101. Field of Flowers

Up the coast a way is a town known for its flower farms – a big industry locally.  The climate is varied, so a lot of different flowers may be grown, both for florists as well as seed.  Agriculture isn’t all cows and Brussel sprouts!

This was a fun study – I did a lot of lines as a practice exercise (I forget about lines because I have color to use – in ink painting it is so much about lines) and decided to focus on lines as the raison d’être for the painting.  Wet lines, dry-brush lines, wash and lines, wet on dry, dry on wet, etc.  Dots, too.

 

74. English Lavender

I guess I’m a hippie – you know, “flower power” and all that stuff.

The fact is, I love flowers and want to have a flower garden again.  And a vegetable garden.  As retirement approaches, it look more of a reality than before.  And as our backyard gets cleared out, too, that will help.

So, today’s sketch is really last night’s sketch.  I went out with my tablet of tan paper and took a look.  Almost all green except for the lavender plant.  I used ink for the initial drawing and then Derwent’s InkTense colors.  Then, for the ones on the left, I just painted to see which looked better – pen and color, or just plain color.

73. Penstemon

Penstemons are simple flowers – tall, elegant, plain – with an incredibly beautiful red-orange flower.  They are another one I photographed last weekend at the botanical garden.  Maybe today I’ll venture out to the cactus garden to see what blossoms may be up there!

Here, I decided simply on using a brush, a stiffer one than a red sable, to focus on how the brush responds to pressure, paint, and amount of water.

53. Watercolor Pencil Studies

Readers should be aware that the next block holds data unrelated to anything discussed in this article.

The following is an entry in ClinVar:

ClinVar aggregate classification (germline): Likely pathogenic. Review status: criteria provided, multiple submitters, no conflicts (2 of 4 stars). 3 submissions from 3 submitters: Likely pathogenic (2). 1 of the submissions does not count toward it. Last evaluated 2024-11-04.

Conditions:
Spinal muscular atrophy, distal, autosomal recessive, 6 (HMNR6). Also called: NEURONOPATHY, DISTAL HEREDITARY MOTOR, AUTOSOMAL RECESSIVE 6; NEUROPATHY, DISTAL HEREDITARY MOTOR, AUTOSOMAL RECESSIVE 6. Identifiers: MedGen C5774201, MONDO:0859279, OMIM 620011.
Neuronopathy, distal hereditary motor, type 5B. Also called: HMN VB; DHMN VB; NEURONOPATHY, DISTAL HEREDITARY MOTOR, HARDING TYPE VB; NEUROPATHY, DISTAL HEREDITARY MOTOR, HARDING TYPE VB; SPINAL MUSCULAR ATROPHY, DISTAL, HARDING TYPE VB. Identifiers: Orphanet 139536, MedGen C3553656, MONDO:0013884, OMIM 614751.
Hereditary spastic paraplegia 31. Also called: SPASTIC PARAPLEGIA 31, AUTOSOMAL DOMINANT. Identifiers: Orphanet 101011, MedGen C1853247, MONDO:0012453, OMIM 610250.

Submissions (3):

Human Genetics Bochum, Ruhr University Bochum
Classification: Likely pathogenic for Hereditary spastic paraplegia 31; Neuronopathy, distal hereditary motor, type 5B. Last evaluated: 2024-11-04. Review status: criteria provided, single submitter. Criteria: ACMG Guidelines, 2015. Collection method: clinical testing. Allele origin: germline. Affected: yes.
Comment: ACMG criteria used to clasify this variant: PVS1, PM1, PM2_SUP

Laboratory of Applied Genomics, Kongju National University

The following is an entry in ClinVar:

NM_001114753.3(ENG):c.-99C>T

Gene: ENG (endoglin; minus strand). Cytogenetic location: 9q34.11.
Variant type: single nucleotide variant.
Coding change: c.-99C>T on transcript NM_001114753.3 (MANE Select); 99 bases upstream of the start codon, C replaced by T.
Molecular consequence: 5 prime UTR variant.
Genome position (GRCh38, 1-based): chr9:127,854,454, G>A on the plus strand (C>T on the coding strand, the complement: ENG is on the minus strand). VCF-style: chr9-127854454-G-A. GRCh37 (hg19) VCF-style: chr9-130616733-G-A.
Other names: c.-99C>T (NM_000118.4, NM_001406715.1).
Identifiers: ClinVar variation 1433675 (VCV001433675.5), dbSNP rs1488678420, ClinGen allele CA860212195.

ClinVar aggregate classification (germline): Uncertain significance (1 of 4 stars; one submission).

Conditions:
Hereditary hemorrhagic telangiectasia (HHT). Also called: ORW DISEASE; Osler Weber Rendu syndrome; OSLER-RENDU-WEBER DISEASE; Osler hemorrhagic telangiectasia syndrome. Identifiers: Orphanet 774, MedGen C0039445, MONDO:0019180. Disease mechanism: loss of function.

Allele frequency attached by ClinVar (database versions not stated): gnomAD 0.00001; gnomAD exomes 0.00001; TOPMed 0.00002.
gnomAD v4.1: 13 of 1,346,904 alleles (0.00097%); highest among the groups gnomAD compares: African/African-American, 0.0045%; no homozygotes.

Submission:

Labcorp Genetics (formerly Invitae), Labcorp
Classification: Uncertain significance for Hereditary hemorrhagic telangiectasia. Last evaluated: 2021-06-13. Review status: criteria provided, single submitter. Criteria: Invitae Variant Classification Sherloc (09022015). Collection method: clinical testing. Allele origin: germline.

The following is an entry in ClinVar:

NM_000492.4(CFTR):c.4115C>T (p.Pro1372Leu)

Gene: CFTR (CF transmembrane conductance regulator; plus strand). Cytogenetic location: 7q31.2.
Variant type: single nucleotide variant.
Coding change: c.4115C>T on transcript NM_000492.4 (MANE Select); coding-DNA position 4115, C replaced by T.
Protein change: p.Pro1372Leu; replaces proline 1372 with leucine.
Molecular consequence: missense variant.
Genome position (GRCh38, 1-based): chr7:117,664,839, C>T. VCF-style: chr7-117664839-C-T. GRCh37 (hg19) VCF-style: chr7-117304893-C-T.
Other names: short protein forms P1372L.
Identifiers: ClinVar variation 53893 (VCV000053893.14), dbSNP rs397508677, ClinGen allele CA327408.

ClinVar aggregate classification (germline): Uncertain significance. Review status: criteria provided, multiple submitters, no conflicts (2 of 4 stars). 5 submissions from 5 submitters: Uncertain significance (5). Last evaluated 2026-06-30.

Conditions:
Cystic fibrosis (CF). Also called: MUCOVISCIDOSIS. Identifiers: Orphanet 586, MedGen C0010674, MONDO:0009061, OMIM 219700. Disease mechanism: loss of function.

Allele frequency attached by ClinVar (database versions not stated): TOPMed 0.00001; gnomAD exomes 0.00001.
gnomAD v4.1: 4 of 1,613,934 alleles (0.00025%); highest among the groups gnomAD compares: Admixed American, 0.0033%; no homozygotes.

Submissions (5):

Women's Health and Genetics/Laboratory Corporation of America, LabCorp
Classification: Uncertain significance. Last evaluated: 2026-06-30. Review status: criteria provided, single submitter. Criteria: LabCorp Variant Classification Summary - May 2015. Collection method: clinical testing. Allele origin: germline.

Even though I am trying to be a good patient and wear my splints all the time, it just isn’t possible.  I am still limping around, too, so I am not doing much hiking as my knee still hurts from the fall.  Rather, I am on the patio in the warm afternoon sun, away from those dangerous dogs!  I had a few pictures, a bit of imagination, and some watercolor pencils.  I decided to try them out in some rather different ways to learn how to better use them.

Above is a Black Phoebe.  They live in the trees around here.  Their feathers are darker om the head, and their faces are not quite so fat.  I tried to get in line detail and then used a fine  brush.  Darkest blacks were from an ink brush.

Next, just a simple Japanese maple leaf, no lines, only pencil and water.  I laid it on pretty thick, but it is still paler than what I would like to see.

Finally, Queen Anne’s Lace.  Here I wanted to draw into negative space, so what better subject than white flowers?  I used ink, and for the paler flowers in the background, I dipped my brush in water and took color off the pencil tips before painting onto the paper.

33.1 Bee & Borage – First Colors

I did this first layer of colors in the gloom of the evening, after work.  I was tired but had played out some of the painting earlier in the day in between whatever I was doing.  I used a small brush and deliberately tried – and will continue to try – a delicate approach.  Both the bee and the borage have a lot of fine hairs which I want to express and preserve.  Looking at the scan shows a need for contrast in the center of the flower, along with on the bee’s back, behind the eyes.  In these areas, I will be working on glazes to create better contrast, and I hope a better sense of depth.  As it stands now, the whole painting is rather flat and nondimensional to my eye.